(Ezek 34:2,8-10) "Son of man, prophesy against the [shepherds] of Israel; prophesy and say to them: 'This is what the Sovereign LORD says: Woe to the [shepherds] of Israel who only take care of themselves! Should not [shepherds] take care of the flock? ... because my shepherds did not search for my flock but cared for themselves rather than for my flock, (9) therefore ... (10) This is what the Sovereign LORD says: I am against the shepherds and will hold them accountable for my flock. I will remove them from tending the flock so that the shepherds can no longer feed themselves. I will rescue my flock from their mouths, and it will no longer be food for them.
C In contrast to these shepherds Jesus says, "I am the good shepherd." Jesus points to three things He does as the good shepherd. First, Jesus says,
(Jn 10:11) "I am the good shepherd. The good shepherd lays down his life for the sheep. A shepherd has to guard and protect the flock even at some risk to his life. Think of David. When his flock was attacked by a lion and a bear he defended the sheep under his care, even though he was but a boy (1 Sam 17:34-37). For His sheep Jesus lays down His life. For His sheep Jesus goes to the cross and the grave. He is the good shepherd Who cares for the sheep.
Second, as the good shepherd Jesus knows His sheep. Jesus says,
(Jn 10:14) "I am the good shepherd; I know my sheep and my sheep know me ...The shepherd of Palestine knew his sheep. He had a favorite name for each one of them. Likewise, Jesus knows His sheep and calls them by name. As the good shepherd He has a shepherd's concern for each one of His flock. He searches them out when they are lost. He knows who belongs to Him and knows when one of His flock is missing or straying!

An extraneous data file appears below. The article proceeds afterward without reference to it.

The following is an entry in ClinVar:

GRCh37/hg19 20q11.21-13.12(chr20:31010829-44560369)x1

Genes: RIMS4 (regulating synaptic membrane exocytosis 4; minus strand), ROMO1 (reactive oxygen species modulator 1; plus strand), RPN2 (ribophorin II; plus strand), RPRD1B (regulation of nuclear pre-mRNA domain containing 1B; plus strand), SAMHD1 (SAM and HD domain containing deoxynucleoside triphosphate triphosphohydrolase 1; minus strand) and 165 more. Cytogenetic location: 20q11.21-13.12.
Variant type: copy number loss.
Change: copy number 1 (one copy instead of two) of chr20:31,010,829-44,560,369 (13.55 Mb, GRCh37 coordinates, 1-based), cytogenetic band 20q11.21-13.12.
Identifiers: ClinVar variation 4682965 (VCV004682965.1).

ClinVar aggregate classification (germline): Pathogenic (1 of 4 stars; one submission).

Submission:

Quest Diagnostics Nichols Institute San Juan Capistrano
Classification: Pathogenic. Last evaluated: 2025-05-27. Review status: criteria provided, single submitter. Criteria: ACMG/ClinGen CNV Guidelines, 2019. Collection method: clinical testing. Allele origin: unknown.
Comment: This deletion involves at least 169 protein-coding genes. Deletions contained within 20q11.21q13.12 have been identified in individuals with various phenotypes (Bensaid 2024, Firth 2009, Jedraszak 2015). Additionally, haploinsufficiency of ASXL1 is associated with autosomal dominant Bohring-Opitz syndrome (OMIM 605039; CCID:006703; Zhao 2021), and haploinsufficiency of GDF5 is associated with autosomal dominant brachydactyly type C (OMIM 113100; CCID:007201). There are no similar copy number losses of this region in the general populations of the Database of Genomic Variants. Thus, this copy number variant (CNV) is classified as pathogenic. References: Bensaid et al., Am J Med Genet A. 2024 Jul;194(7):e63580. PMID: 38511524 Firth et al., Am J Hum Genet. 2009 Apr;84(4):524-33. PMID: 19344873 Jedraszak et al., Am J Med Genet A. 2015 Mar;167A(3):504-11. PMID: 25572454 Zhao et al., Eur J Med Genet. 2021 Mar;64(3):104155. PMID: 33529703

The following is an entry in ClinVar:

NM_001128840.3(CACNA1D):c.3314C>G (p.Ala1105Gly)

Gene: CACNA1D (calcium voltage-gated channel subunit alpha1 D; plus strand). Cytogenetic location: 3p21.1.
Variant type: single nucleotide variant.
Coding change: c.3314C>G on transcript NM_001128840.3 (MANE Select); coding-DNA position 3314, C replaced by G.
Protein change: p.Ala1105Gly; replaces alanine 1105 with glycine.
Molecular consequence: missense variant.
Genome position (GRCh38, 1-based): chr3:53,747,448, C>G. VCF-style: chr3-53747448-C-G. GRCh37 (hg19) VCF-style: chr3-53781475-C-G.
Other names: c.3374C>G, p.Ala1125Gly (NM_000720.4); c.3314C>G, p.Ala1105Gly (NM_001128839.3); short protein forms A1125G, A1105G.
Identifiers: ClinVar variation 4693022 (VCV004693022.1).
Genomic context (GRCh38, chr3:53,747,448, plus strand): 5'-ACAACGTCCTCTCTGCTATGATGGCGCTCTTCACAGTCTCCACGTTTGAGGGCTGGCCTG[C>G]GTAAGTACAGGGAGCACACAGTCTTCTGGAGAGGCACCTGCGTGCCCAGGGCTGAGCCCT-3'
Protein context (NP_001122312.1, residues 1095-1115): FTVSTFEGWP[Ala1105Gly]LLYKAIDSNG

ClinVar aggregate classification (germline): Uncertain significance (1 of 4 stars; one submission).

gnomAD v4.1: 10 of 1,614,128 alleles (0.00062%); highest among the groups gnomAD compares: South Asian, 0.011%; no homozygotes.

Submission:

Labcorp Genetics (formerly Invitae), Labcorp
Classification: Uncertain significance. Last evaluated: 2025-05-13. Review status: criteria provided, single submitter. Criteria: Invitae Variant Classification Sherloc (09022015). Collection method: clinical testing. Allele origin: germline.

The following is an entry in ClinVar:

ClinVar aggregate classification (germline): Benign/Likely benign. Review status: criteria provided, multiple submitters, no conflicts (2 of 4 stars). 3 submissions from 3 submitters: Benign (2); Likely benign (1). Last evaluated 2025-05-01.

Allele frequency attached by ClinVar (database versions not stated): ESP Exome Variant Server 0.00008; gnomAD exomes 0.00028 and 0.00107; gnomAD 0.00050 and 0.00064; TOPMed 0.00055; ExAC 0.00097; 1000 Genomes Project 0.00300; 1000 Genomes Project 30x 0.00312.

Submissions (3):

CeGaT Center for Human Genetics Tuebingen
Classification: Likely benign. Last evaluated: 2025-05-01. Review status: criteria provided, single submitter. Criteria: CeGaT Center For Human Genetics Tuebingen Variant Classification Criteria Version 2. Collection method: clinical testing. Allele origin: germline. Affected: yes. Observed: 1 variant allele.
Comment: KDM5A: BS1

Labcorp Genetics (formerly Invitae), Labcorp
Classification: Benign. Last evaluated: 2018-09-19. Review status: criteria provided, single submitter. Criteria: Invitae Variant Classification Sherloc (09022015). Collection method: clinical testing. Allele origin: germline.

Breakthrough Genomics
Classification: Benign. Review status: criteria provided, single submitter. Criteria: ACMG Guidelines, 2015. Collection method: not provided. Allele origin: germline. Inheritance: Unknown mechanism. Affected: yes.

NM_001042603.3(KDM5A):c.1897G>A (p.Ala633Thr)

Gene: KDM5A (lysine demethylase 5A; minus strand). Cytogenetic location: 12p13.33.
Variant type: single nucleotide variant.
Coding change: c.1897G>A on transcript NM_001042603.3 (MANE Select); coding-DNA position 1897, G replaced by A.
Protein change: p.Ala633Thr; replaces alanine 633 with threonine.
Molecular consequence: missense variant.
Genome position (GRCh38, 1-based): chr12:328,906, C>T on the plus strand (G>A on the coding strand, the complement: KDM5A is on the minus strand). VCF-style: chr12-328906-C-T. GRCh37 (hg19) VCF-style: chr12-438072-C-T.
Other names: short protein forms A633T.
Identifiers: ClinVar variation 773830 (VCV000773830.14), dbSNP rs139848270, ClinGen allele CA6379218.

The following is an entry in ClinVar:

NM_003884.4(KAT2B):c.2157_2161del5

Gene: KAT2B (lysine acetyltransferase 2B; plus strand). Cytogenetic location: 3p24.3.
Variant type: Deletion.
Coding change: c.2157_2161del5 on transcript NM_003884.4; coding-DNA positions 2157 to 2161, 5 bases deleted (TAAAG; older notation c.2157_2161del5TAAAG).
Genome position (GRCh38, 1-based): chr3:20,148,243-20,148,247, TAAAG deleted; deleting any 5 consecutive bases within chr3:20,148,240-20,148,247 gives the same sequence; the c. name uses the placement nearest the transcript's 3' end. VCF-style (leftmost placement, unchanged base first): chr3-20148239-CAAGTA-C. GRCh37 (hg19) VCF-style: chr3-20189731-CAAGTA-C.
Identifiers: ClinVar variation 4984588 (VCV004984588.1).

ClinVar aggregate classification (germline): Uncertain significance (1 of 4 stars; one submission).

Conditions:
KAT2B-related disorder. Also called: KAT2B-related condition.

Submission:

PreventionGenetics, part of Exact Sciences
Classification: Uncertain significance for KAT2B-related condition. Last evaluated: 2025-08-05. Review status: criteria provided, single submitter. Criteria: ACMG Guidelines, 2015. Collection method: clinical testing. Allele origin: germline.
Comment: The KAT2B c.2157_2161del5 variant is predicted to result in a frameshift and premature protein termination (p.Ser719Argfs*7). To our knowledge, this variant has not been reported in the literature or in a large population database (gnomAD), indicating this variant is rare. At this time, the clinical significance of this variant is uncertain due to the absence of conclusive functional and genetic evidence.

Third, as the good shepherd Jesus "leads" His sheep (Jn 10:3). The shepherd of Palestine had to guide and lead the sheep to green pastures and quiet waters. As the good shepherd, Jesus guides and leads His sheep to life everlasting. He gets them to drink the living water and eat the living bread from the Word of God.
D Jesus is the good shepherd. About this there can be no doubt. But what does this have to do with those who are shepherds today? Today's shepherds must follow after the example of Christ Jesus, the good shepherd of the sheep. In fact, no shepherd can ever go wrong in imitating Christ Jesus the good shepherd of the sheep. Like Jesus, shepherds today – elders, deacons, pastors – must guard the sheep, know the sheep, and lead the sheep.
II Shepherds Today
A One of the main jobs of a shepherd is to lead or guide the flock. David mentions this in the Shepherd's Psalm – Psalm 23 – when he says about the Lord,
(Ps 23:2) He makes me lie down in green pastures, he leads me beside quiet waters ...When Isaiah thought about the coming Messiah, he portrayed the Messiah as a shepherd who leads or guides the flock:
(Is 40:11) He tends his flock like a shepherd: He gathers the lambs in his arms and carries them close to his heart; he gently leads those that have young. Shepherds – whether it is the Lord, the Messiah, or David himself – lead or guide the flock.
A couple of weeks ago I was told I wasn't a very good shepherd – by the members of the cycling club. I always count heads at the start of a ride and during a ride to make sure we haven't lost or dropped anyone. If someone is missing I usually go back for them to make sure everything is okay.